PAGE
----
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Terri Schiavo, moving forward
No matter what your opinion might be concerning what actions or inactions should be taken on behalf of Terri Schiavo, this whole situation brings to light the need for a default plan of action for those who cannot speak their wishes.
The STL newspaper this morning offered several perspectives, and I found the nurse's the most interesting. At what point should action be taken to preserve "life"? It's not just feeding tubes that must be considered, but also, for example, what to do in the case of kidney failure. Is dialysis an extreme measure? There is no clear call on any of this, and it may vary from person to person.
This is going to sound heartless but I believe there is rationality in the following argument. I propose that each medical plan should have a default plan of action for people enrolled in that plan. When a person enrolls, they then have the opportunity to specify what they want in terms of extreme, or even nonextreme existence-preserving (I'll avoid the term "life-preserving" because we don't yet know what a "life" really is).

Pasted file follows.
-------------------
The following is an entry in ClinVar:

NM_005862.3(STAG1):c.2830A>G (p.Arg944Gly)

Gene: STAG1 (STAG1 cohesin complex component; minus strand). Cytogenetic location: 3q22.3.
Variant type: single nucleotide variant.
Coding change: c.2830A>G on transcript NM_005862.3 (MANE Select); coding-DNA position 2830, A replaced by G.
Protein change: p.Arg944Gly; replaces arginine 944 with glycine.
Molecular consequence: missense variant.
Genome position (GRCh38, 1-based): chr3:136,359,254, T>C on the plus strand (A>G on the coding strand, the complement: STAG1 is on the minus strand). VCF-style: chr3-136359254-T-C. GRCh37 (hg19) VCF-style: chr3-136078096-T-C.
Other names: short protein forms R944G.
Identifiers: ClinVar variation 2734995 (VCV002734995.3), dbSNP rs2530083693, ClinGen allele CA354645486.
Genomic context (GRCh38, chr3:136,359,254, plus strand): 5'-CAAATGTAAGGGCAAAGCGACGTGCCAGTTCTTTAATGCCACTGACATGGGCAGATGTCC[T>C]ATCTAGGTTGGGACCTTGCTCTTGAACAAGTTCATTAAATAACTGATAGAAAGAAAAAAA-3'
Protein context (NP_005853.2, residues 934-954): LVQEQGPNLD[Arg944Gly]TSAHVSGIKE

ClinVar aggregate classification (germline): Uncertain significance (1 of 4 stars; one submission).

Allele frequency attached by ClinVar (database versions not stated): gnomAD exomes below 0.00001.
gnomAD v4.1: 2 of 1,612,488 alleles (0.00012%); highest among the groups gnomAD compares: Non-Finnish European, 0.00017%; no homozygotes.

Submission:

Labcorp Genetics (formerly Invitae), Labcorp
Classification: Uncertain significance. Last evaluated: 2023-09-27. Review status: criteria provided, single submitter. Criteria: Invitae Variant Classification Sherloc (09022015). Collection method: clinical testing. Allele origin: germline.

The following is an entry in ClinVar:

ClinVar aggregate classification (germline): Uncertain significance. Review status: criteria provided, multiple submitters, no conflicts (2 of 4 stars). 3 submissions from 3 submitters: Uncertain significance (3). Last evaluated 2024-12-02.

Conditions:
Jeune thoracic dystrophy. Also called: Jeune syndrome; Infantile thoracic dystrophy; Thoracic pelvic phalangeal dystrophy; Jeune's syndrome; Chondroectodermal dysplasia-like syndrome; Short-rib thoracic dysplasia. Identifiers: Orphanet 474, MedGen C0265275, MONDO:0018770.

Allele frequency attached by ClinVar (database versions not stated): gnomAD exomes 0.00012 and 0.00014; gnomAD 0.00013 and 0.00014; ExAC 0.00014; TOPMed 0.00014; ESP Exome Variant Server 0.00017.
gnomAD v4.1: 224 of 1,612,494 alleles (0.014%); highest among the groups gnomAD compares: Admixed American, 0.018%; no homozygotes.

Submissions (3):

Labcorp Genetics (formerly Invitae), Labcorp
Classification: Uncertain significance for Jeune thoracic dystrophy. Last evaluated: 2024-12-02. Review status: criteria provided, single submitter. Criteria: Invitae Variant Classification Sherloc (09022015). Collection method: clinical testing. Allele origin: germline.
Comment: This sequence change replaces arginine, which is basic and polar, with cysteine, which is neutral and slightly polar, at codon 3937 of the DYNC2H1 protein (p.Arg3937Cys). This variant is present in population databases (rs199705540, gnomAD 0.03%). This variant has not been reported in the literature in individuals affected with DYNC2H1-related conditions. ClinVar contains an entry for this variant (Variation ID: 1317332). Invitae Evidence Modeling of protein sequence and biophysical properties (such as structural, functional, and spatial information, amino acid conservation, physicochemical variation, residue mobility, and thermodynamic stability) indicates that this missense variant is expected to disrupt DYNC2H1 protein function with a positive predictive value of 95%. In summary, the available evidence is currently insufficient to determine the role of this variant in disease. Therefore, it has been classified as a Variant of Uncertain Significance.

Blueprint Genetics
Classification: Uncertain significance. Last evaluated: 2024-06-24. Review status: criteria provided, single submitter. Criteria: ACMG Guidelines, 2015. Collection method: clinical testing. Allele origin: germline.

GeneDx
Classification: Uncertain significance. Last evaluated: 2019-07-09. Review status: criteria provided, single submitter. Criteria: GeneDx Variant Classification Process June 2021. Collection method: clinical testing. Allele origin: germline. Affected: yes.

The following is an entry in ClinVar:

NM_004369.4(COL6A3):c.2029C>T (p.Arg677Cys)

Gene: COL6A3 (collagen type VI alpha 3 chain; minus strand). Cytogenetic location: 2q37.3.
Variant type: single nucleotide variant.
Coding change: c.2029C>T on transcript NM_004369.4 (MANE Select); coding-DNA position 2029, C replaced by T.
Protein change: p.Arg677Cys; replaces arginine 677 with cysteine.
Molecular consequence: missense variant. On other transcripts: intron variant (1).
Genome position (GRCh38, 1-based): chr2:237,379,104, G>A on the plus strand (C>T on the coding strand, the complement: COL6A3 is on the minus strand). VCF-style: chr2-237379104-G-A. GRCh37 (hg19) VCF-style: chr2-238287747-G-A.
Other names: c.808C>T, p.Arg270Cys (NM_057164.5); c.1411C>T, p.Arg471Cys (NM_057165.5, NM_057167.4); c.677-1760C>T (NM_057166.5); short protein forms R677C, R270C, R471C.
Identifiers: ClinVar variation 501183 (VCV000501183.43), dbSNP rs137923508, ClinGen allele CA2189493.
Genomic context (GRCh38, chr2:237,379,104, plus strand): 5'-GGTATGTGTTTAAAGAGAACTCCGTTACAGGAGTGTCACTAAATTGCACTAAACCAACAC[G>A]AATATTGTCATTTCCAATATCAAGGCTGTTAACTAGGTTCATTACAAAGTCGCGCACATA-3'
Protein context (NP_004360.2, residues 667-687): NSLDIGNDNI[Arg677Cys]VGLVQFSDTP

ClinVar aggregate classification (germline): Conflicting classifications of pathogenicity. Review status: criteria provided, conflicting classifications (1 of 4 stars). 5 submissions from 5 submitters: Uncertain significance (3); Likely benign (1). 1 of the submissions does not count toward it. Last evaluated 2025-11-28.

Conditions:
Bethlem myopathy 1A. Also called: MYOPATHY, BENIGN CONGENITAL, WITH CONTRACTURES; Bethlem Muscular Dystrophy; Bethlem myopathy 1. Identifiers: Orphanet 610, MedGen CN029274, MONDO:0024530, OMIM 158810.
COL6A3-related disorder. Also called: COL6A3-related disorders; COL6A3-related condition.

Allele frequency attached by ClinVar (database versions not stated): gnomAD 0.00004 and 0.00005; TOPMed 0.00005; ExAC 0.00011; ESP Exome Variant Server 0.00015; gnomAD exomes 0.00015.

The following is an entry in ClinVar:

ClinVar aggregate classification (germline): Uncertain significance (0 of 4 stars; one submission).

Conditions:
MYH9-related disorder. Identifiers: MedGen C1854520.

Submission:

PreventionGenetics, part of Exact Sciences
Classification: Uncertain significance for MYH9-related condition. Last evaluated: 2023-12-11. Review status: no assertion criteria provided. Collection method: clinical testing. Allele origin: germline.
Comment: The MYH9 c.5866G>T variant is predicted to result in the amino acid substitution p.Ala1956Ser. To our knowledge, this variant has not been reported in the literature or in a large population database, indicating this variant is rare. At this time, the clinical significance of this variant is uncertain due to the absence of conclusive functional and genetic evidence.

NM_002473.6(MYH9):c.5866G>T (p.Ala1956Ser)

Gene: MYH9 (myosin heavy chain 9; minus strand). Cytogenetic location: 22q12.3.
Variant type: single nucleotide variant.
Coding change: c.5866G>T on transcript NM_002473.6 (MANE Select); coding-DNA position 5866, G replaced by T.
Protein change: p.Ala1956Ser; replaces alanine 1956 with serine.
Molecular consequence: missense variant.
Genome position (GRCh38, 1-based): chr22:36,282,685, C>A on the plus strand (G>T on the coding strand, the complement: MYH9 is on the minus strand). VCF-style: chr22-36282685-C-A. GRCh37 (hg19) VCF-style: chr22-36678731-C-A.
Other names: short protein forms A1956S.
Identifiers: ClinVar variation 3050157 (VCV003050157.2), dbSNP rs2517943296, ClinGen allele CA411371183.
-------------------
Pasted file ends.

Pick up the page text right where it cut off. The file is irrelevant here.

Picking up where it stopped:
Each plan can also specify what is covered at the regular fee one pays, and one can add on for extreme measures. Do you want a feeding tube inserted indefinitely? Or do you want it removed after a month if there is no reasonable hope of recovery? What level of loss of brain function would you tolerate before you would want to be allowed to die? And if you are going to die, would you want to avoid starvation in favor of a faster and more merciful means?
If a person elected not to consider the preservation parameters, then the plan for that person spells out what will be done absent such specification. For those not on any medical plan, there should be a national set of guidelines that prevails if a certain form isn't filled out and filed with the government.
What do you think?
Presumably, the premium medical plans that offer long-term existence-sustaining services will cost more. I can already hear a mob yelling "DISCRIMINATION AGAINST THE POOR!!!"
But otherwise, good idea!
BTW, this is my first comment on your blog. I recently found it through a StudLife article that pointed to -273 which pointed here.
Posted by: Chien-Liang Fok at March 29, 2005 4:25 PM
Glad you dropped by. I guess it depends on which side you think suffers when denied existence-sustaining services (in the face of severe brain damage). But it's a good point you raise.
Posted by: rkc at March 29, 2005 7:15 PM
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